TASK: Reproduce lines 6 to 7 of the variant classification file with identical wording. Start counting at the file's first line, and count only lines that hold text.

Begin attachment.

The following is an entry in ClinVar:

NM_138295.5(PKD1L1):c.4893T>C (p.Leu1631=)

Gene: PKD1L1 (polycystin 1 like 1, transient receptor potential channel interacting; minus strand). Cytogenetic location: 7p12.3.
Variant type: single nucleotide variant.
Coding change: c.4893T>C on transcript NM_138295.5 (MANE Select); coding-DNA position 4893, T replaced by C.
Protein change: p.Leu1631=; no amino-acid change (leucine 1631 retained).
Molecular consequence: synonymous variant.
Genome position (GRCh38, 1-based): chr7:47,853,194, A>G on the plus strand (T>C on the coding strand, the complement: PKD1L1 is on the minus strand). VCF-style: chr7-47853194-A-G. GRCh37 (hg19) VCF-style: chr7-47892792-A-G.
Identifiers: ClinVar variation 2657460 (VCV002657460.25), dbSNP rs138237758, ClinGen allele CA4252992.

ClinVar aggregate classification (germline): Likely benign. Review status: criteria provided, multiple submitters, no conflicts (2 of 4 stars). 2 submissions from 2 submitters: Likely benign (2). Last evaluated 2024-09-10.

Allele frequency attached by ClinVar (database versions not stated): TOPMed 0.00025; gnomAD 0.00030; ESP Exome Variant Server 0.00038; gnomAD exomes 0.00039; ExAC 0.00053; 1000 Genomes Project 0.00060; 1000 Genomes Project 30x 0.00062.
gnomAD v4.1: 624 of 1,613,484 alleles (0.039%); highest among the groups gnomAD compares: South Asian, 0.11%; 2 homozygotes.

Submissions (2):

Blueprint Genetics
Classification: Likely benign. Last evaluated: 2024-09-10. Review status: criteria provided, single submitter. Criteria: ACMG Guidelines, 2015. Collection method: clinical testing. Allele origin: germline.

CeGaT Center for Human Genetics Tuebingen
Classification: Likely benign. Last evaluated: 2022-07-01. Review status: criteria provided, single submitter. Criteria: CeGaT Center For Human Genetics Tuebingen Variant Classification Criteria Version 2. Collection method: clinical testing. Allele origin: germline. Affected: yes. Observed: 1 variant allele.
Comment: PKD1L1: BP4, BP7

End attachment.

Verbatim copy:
Protein change: p.Leu1631=; no amino-acid change (leucine 1631 retained).
Molecular consequence: synonymous variant.